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Calculating money benefits for injured workers in New Mexico

Posted by Robert Scott | Jul 25, 2018 | 0 Comments

Money benefits after you've been injured at work or on the job are crucial for you and your family. But how are they calculated?

In New Mexico, it's usually straight forward. First, you have to calculate your average weekly wage. The average weekly wage is calculated by averaging the 26 weeks of gross wages (before taxes) before the work accident or work injury. So, you need to gather your wage records for the 26 weeks before the work accident or work injury, add them together and divide the total by 26 weeks. It can be that simple.

Sometimes the wage history is not that simple. If you've missed work during the 26 weeks or had weeks of below average pay or above average pay, adjustments may need to be done to calculate a fair average weekly wage. If you earned tips, then it can become complicated.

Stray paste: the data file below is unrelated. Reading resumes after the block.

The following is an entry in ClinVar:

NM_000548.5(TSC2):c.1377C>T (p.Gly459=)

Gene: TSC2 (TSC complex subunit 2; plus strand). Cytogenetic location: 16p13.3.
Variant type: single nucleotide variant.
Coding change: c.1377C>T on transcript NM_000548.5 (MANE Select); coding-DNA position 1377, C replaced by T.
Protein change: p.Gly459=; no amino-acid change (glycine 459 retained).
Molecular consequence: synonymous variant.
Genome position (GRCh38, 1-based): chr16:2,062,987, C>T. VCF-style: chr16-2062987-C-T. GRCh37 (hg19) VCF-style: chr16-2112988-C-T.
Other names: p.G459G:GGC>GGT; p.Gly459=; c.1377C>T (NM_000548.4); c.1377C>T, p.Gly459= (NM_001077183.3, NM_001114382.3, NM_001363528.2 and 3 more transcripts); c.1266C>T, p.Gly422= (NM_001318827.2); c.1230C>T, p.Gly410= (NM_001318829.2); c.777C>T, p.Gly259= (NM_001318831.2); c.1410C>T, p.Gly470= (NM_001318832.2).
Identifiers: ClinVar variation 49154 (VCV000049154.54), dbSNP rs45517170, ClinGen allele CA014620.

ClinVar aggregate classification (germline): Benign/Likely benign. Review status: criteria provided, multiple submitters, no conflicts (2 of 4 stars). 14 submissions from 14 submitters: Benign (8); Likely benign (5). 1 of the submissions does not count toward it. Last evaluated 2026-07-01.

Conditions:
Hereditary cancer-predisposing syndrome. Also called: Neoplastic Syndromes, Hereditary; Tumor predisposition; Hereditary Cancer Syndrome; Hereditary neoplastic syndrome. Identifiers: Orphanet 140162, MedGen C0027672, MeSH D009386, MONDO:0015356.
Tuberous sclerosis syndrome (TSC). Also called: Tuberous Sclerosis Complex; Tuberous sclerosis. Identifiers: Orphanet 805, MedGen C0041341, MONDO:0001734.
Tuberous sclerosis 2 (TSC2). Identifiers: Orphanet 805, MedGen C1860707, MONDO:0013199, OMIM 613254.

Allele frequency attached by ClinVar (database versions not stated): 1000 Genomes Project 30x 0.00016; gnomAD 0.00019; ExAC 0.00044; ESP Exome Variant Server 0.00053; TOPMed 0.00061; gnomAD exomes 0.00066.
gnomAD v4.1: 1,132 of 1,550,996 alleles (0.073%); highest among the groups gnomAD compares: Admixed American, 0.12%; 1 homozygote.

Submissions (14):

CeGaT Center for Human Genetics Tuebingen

Once you have calculated the average weekly wage, then you multiply that number by 2/3 or .667. That is your compensation rate and represents the maximum money benefit you would be entitled to after your work injury. The New Mexico Workers' Compensation Act has a maximum compensation rate that varies from year to year. For 2018 the maximum money benefit is $796.96 per week. The table with these rates can be seen at

Calculating the average weekly wage and the compensation rate can be relatively simple, there are times when it can become complicated. At those times, it is best to consult with an lawyer to do those calculations and address any other issues in your workers' compensation case. If the average weekly wage is too low, your workers' compensation benefits will be too low and you will be losing money when you can least afford it after a work injury.

Give me a call. I'd love to talk to you.

About the Author

Robert Scott

“One of the most experienced workers' compensation attorneys in New Mexico.” After graduating from high school in New York, I attended the College of William & Mary on an ROTC scholarship and earned a degree in Spanish. I served four years in the United States Army as an infantry lieutenant.


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